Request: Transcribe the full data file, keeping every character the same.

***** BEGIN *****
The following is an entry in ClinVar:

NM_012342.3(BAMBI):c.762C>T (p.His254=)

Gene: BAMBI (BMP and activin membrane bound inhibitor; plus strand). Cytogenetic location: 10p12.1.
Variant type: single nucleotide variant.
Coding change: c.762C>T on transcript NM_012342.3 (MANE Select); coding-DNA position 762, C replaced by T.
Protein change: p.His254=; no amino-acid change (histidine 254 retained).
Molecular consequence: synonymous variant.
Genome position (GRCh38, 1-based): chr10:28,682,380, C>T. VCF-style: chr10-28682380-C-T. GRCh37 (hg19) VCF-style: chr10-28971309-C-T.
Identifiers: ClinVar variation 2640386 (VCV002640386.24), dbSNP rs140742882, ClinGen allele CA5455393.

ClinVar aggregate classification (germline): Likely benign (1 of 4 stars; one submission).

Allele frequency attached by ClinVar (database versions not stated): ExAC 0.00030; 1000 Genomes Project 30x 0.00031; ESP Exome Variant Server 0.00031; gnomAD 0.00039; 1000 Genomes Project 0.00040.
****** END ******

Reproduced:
The following is an entry in ClinVar:

NM_012342.3(BAMBI):c.762C>T (p.His254=)

Gene: BAMBI (BMP and activin membrane bound inhibitor; plus strand). Cytogenetic location: 10p12.1.
Variant type: single nucleotide variant.
Coding change: c.762C>T on transcript NM_012342.3 (MANE Select); coding-DNA position 762, C replaced by T.
Protein change: p.His254=; no amino-acid change (histidine 254 retained).
Molecular consequence: synonymous variant.
Genome position (GRCh38, 1-based): chr10:28,682,380, C>T. VCF-style: chr10-28682380-C-T. GRCh37 (hg19) VCF-style: chr10-28971309-C-T.
Identifiers: ClinVar variation 2640386 (VCV002640386.24), dbSNP rs140742882, ClinGen allele CA5455393.

ClinVar aggregate classification (germline): Likely benign (1 of 4 stars; one submission).

Allele frequency attached by ClinVar (database versions not stated): ExAC 0.00030; 1000 Genomes Project 30x 0.00031; ESP Exome Variant Server 0.00031; gnomAD 0.00039; 1000 Genomes Project 0.00040.